Three Poems

Tahir Hamut



Let there be a man who lived through the winter
Let him fill his inner pocket with rain
and find a farmer
sowing his fields with wind seeds
and let him say to the farmer: “Here I am.”
On his return let him seek cotton at seven houses
and show it to me pressed between his fingers


Let there be an angel heading to breakfast
Let there be a blue package in his hand
Let him send the package to me express
From it let a talking bird emerge
and say to me: “Here I am.”
Let the angel return home
to braid a cotton wick for his oil lamp


In the distant wilderness let there be a tree
growing there just for me
with no one else taking notice
Let its trunk be iron, its leaves silver, its fruits golden
I will fill my inner pocket with wind seeds
and find the tree
and say to it: “Here I am.”
On my return
let me see a farmer
sitting by a window, beneath an oil lamp
drowsing, dreaming of a talking bird

            March 2015, Ürümchi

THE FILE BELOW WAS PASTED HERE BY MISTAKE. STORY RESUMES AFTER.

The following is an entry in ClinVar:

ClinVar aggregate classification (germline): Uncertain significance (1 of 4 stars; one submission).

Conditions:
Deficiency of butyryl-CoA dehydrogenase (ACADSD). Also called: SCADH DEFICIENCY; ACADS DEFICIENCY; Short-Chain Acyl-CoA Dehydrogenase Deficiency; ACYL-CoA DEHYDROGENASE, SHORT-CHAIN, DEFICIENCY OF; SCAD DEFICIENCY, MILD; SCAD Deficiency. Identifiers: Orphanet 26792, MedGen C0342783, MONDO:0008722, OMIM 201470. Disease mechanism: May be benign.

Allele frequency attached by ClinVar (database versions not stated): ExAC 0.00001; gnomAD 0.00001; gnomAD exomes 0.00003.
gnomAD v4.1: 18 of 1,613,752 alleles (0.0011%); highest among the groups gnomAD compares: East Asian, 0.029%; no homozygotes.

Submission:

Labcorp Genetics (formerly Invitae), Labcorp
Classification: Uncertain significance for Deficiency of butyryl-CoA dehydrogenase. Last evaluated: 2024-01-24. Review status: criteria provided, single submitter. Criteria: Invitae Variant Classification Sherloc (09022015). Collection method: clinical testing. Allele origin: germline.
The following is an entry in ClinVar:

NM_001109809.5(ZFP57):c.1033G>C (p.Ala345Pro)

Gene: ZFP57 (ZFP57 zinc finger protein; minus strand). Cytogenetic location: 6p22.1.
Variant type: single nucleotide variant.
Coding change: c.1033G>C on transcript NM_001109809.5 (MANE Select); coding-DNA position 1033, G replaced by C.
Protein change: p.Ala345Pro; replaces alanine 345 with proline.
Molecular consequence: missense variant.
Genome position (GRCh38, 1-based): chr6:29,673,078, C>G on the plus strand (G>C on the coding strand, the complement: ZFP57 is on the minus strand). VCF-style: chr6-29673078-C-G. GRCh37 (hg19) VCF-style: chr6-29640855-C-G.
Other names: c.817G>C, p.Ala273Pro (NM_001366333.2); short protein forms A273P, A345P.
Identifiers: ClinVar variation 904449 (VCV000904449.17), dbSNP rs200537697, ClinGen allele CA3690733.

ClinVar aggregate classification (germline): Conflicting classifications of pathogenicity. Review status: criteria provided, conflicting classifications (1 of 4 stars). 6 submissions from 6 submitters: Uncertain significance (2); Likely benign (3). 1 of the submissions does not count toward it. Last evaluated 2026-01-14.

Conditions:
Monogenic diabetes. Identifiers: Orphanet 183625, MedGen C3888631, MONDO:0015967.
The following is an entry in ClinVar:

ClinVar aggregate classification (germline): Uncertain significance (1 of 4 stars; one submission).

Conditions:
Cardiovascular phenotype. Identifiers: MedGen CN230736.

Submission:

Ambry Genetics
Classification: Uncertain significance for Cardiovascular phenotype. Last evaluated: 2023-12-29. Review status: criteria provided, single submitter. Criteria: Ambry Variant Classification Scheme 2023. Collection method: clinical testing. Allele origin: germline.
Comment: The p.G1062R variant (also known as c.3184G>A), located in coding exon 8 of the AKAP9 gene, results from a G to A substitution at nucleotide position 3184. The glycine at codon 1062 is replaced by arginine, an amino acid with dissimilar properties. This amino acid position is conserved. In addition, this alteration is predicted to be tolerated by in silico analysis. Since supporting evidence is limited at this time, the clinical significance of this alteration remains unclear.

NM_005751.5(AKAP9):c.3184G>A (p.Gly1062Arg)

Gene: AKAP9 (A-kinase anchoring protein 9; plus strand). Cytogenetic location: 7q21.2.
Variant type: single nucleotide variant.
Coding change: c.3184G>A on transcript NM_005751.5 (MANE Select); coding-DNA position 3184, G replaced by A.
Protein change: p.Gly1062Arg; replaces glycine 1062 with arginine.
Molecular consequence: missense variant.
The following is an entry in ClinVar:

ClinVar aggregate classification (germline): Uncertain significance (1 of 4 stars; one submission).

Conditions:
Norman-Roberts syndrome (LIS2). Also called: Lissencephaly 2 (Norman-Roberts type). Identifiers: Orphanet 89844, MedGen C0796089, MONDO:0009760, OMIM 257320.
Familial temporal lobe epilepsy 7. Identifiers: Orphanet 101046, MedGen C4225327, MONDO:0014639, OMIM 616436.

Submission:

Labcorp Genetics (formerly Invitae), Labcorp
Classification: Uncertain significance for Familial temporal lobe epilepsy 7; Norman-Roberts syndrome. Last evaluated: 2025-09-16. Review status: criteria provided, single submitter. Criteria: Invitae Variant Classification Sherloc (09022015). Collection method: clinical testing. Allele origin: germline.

The Border

It’s hard to pry the two of us apart
and I don’t dare use force
for we could both get bruised
The way I see it
Beijing is the product of lime
The border lies just there
atop the stone wall
that closes off the backyard of the temple
Like the naked nerves of the Central Asians
impeccably serene

But the moment I mention serenity, I recall
the structural beauty of a nerve
the Pharaoh’s midget servants
your odd pronunciation . . . and all kinds
of other extremely cute ideas

            September 1994, Beijing

The Distance

We can’t defy the singing of the cicadas.
Behind the convex glass
the hospital building, the distance;
nurses’ distorted faces
watch our cartoonish party.

Downing cold water and liquor
we open the window and, half-naked,
speak sneeringly of
life, nation, girls.
Cicada song keeps bursting in
and wrecking crucial parts of our discussion.

They think up some excuse to ditch me
and leave me here alone.
The romantic tableau
of empty bottles
makes me feel
I’m in a Turkish bath.
I lock the door:
                     Time to go to work!

I feel like doing somersaults.
I feel like killing myself.

            June 1994, Beijing

translated from the Uyghur by Joshua L. Freeman